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Did I over react? Need some input.

Guest_9043
Community Member
I ended my relationship with my partner two days ago. It is not true that the person who ends it has an easier time. When I ended the r/ship I had not been thinking of it for days or even weeks on end. I still absolutely loved my partner when I ended it. I still do love her very much. I ended it because we had a short yet painful row.

I was under extreme stress and pressure from many things. Big and small. Also going through a mental breakdown. My mind and heart could not cope with the argument. She said things and didn't say things that made no sense. The final blow was when she said if you cannot take responsibility we have nothing. A powerful statement and a knife straight through my heart. In that moment I said that is it, the relationship is over, I am done, we are done and I am moving out.
I also said not long after that, that we will not be sleeping together anymore. It's inappropriate, we are no longer together. I saw the look on her face of what I interpret as please do not abandon me. I have however stuck to it and we have not been sleeping together. I miss sleeping with her terribly to be honest.

I did not want to end the relationship, I felt there was no longer any other choice. I went through something similar with her almost a month ago now. I was rebuilding my trust in her and the relationship as well as my safety. She promised that person would never come back. I actually do know she tried very very hard to keep that cruel, cutting, non-feeling person away. She is devastated that she has caused me such pain. I watch her struggle and want to help. I'm just scared to get hurt. Scared to trust. I feel like I am very protective of me. I still love her. There is lots to love and I miss her. I need to talk this out with someone.
11 Replies 11

white knight
Community Champion
Community Champion

Hi again

Guilt is s terribly difficult thing to experience. Guilt is common among people that have low self esteem and often originated from issues from childhood that has left self doubt.

This situation now is as difficult for you to remedy as it is for third parties like myself that don’t get the other side of the story, none of the emotions nor your ex partners temperament. So let me give you one example-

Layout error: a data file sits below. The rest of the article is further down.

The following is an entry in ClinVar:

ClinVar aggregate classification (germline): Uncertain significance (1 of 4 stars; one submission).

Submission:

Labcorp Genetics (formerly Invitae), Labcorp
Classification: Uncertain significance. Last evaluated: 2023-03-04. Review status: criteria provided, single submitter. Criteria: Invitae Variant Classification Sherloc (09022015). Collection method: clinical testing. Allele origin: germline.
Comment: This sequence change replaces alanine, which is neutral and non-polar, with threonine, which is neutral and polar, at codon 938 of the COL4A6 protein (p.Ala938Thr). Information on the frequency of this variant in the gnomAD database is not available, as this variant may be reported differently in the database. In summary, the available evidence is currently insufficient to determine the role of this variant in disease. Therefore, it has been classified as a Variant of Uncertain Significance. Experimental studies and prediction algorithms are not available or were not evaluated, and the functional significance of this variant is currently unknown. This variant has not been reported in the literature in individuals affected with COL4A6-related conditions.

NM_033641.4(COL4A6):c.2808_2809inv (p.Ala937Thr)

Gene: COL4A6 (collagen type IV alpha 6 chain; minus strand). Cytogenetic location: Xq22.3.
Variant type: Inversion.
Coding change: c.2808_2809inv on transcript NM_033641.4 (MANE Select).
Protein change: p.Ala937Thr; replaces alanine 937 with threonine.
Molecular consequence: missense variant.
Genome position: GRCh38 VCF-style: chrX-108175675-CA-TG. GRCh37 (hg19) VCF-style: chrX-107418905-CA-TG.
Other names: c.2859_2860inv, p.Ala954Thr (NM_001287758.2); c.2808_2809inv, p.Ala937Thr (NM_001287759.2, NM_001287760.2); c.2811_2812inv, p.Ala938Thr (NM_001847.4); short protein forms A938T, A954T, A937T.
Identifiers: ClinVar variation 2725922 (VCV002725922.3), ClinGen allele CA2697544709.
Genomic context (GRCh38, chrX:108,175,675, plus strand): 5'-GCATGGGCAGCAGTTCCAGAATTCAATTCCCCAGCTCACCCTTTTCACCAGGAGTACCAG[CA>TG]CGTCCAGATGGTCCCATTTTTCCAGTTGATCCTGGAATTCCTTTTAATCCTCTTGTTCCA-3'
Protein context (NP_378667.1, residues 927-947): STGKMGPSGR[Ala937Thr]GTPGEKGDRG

My wife and I were only married a few months when she was attending a gathering the next day. I decided to make her some sausage rolls to take with her. We had an argument over something and in a rage she threw the bowl of mince at me and it landed in my chest and on the ground. I was stunned and just stared at her, a look of “it’s over”.

I went to the garage and sobbed for hours. She was doing the same, then she approached and apologised “I know you will leave me after what I did but all I can do is apologise and tell you I love you- please don’t leave me”

Her apology was accepted as long as any violence in any shape or form never happens again. It never has and now we’ve been married 8 years.

Why is this relevant? In your case what she said to you at the time “if you can’t take responsibility, it’s over” wasn’t a comment that seemed unreasonable to her at the time, but totally devastating to you.

We all have boundaries of what is unacceptable. A partner might think attending a strip club is harmless fun, his partner, could see it the same as an affair!

So in essence, your different values added with your stress levels and sensitivity would not help with being rational. Her lack of awareness of your mental state at the time wouldn’t help either. She needs to be more subtle and maybe you less reactive.

Acknowledging those factors on both sides could see reconciliation. Then introduce boundaries and strategies.

Following that incident with my wife I developed such a strategy that works with defusing arguments

google or use search bar

beyondblue topic relationship strife- the peace pipe

If you did reunite such a strategy (which is really an effective time out method) could save you both from the destruction of your future. Either way, imo calm talking is best even if you decide it’s time to end being together. Making life changing decisions while in a rage isn’t the way to go and that adds to your guilt.

google

beyondblue topic guilt the tormentor

I hope that helps. You seem a caring sensitive person.

TonyWK

geoff
Champion Alumni
Champion Alumni

Hello 2quik, I'm sorry this thread is certainly a worry because you still love her and trying to appease someone in a disagreement is not an easy task because you have to virtually convince the two of you.

Being in love doesn't necessarily mean that the two of you will naturally agree on everything, of course, it won't, there will be decisions you want to do and the same for her, but by having major arguments does disrupt the harmony and to makeup is another part of being in a relationship.

Not everything can be agreed on, you're two different people, had different backgrounds and there will be parts of what our partner/spouse does that annoys us, infatuation never lasts, love takes on another form.

There seems to be a 'sticking point' that needs some mediation to be arrived at, because being together and not agreeing on this particular point will always cause headaches.

Best wishes.

Geoff.

therising
Valued Contributor
Valued Contributor

Hi 2quik

So sorry to hear about the pain and grief you're feeling. It can be far from easy when we lose or let go of something or someone that brings us so much joy and a sense of love at times.

Mental breakdowns can be incredibly challenging. During such a process, we can end up mentally breaking down just about everything we relate to in life. This can be a time of great upheaval, great re-identification and great self questioning.

Some breakdowns may have an obvious trigger that leads us to break down pretty much every aspect of our life. For example, if the trigger is one that offers us the experience of great self-acceptance and self-love, for the first time ever, we can begin to break down everything else in our life through the eyes of self-acceptance and self-love. As we become more self-accepting and self-loving, just about everything that does not resonate with this identity comes into question.